We needed to remeasure the incredible shrinking tree. Last fall, our team of measurers from Hillsborough County went out to measure our national champion sweet birch (called black birch around here). The circumference measurement they submitted was smaller than when the tree was measured in 1988. How could that happen? We had to find out. American Forests, keeper of the National Big Tree List, tries to update its list every 10 years.
I had just taken over the volunteer position of N.H. Big Tree Coordinator. One beautiful day in early spring, Mary Jane Sheldon, who maintains our database, my husband Gordon, and I set out to find the tree. After a sandwich and some map consulting at the New Boston general store, we ended up having to ask some kids where to find the road that would take us to the big black birch.
We stopped at the address given in our records and were met by a lovely woman who came to investigate the commotion caused by her dog’s greeting our team. She directed us to a far corner of her field and told us the tree we were looking for was just inside the woods.
So off across the field we went with our bag of tools: a 100-foot tape measure, the clinometer we use to measure the height of the tree, and the GPS (global positioning system). Trying to find the same tree again after 10 or more years can be difficult. Landmarks change, owners move, phone numbers and addresses get changed. We hoped that GPS coordinates will help solve that problem in the future.
Toward the end of the field we scanned the tree line and saw nothing spectacular. But as soon as we stepped inside the woods and looked to the right as instructed, there it was!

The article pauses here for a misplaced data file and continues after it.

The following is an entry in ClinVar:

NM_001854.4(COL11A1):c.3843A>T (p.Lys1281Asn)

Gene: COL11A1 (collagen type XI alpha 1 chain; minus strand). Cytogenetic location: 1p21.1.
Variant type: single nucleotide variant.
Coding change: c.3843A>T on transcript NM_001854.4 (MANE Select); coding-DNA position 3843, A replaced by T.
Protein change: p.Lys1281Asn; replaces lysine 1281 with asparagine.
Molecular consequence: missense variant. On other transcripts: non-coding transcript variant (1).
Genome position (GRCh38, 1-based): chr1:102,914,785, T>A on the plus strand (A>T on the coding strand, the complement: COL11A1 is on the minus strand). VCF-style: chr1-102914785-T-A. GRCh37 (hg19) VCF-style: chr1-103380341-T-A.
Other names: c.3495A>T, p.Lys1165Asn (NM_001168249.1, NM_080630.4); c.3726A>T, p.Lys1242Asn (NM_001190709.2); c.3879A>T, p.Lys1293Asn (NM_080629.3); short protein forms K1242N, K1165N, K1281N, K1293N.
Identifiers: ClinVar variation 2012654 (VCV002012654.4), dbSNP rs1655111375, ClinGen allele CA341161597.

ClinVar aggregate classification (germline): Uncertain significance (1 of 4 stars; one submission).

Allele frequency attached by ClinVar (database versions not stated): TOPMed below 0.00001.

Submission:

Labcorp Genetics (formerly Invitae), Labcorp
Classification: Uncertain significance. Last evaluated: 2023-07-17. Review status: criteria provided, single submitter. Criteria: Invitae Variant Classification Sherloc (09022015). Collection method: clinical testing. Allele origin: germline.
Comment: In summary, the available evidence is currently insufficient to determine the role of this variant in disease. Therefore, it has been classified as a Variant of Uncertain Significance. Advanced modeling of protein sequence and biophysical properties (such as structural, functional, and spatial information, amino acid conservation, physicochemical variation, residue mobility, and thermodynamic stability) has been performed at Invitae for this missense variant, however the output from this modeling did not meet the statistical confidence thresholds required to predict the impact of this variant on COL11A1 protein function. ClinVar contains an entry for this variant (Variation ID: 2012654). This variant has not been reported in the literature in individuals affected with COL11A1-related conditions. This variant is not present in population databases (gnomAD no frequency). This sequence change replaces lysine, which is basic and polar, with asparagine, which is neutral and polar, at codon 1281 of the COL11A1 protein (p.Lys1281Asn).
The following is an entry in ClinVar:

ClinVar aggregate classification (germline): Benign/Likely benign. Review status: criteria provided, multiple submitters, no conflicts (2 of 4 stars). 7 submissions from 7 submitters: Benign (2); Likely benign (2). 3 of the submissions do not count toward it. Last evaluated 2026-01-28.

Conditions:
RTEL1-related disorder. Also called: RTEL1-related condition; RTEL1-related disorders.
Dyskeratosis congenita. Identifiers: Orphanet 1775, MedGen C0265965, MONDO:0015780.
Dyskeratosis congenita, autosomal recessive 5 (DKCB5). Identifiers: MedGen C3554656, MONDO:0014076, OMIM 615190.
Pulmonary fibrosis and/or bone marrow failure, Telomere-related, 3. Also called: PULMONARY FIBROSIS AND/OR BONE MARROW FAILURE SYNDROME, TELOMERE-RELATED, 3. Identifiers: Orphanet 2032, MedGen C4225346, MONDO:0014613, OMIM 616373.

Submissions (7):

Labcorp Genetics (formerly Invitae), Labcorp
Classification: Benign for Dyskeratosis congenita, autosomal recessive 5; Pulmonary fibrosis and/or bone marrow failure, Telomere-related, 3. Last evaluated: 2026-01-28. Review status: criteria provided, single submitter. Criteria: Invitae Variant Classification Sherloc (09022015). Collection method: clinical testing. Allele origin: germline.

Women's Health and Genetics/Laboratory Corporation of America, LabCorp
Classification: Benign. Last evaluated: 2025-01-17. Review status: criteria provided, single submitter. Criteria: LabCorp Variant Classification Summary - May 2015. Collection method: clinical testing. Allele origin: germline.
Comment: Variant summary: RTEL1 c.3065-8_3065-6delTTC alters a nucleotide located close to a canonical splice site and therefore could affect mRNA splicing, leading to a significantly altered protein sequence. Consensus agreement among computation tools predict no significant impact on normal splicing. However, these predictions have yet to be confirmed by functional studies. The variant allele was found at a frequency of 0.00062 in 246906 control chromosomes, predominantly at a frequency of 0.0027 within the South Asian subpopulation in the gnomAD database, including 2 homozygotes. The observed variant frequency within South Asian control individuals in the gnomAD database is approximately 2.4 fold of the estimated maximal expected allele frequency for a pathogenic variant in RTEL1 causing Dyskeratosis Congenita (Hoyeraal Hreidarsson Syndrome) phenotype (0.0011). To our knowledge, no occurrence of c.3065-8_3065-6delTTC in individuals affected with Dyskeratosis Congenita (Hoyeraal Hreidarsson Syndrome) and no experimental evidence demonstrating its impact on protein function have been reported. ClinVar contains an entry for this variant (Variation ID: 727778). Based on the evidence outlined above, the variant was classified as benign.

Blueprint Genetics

As a novice, I find it difficult to identify the species of big trees because most of the parts used to do itthe leaves, twigs, and budsare 50 to 100 feet above my head. I was explaining this to UNH Cooperative Extension Forest Resources Educator Phil Auger while taking his Tree Identification workshop, foolishly mentioning that the bark looks the same on all species of big trees. He smiled and said, “That's like telling me the Beetles sound just like Beethoven!”
But this time we knew we’d found our champion birch without needing those identifying clues. It was the biggest tree around. It must have been growing on that stone wall for hundreds of years.
The stone wall turned out to be one of the problems. The tree straddled it. The Big Tree rules specify taking the “circumference at breast height” at about four and a half feet. “Breast height” was a foot higher on the other side of the tree.
We immediately saw another problem. Picture the trunk of a tree as a human body. The roots are the legs. Where they start to flare out from the trunk is like the hips flaring out from the waist. Then think of a long waist up to where the arms or branches leave the body. This particular tree had normal legs and arms, but it also had two breasts, one in front, one in back!
The two bulges were right where the tape measure should go around. This meant we had to find a spot on the trunk under the bulges and above the root flare. Doing this, we measured 165 inches. Eeeek! Even smaller than the measurement done in the fall. Moving the tape up to include part of the bumps, we got the same 170-inch measurement as the fall team. But the original 182-inch measurement remains a mystery.
Would the smaller measurement eliminate this New Hampshire tree from the National Register? No matter, I had to send the current accurate measurement to American Forests. Months passed before we heard the status of our latest measurement. Finally, in July I got an email stating that the tree is still the largest specimen of its kind in the nation.
The new roster from National Forests will come out in 2008. The Granite State has two other champs and two pending. You can check out the New Hampshire list of Big Trees at www.nhbigtrees.org. Information on the national program is available at www.americanforests.org.
If you know of a big tree, put a tape around it at breast height (watch out for those bumps), and check out our website. If your measurement comes close to the circumference of the current Big Tree of that species, email me at firstname.lastname@example.org. P.S. If there is no listing for your county, your tree is an automatic champ!
By Carolyn Enz Page, Community Tree Steward
UNH Cooperative Extension